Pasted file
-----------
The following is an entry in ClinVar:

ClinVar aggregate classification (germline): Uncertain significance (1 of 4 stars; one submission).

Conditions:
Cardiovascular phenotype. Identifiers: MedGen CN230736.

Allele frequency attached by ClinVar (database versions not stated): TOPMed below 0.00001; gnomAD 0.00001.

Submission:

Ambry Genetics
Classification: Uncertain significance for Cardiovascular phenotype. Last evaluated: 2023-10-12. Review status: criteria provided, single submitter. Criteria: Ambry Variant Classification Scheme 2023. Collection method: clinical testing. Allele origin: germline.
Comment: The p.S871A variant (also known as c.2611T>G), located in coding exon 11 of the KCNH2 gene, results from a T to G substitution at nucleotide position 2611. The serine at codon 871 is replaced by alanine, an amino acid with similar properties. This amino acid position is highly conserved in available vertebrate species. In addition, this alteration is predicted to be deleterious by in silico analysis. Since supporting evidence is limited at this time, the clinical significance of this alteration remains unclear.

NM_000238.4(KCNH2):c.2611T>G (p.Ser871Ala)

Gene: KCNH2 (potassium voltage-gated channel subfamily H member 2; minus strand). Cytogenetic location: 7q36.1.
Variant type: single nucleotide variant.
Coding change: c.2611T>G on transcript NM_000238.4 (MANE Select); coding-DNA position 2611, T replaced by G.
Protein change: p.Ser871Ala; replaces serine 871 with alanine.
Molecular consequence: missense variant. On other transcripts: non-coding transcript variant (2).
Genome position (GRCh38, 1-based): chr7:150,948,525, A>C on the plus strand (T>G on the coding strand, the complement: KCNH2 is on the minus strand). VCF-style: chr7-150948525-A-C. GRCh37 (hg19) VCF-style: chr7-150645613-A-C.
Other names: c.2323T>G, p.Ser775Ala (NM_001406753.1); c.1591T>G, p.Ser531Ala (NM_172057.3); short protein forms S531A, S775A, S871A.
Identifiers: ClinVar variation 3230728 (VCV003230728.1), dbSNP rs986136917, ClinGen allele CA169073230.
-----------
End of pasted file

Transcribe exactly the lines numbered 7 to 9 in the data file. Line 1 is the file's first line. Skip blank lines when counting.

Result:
Ambry Genetics
Classification: Uncertain significance for Cardiovascular phenotype. Last evaluated: 2023-10-12. Review status: criteria provided, single submitter. Criteria: Ambry Variant Classification Scheme 2023. Collection method: clinical testing. Allele origin: germline.
Comment: The p.S871A variant (also known as c.2611T>G), located in coding exon 11 of the KCNH2 gene, results from a T to G substitution at nucleotide position 2611. The serine at codon 871 is replaced by alanine, an amino acid with similar properties. This amino acid position is highly conserved in available vertebrate species. In addition, this alteration is predicted to be deleterious by in silico analysis. Since supporting evidence is limited at this time, the clinical significance of this alteration remains unclear.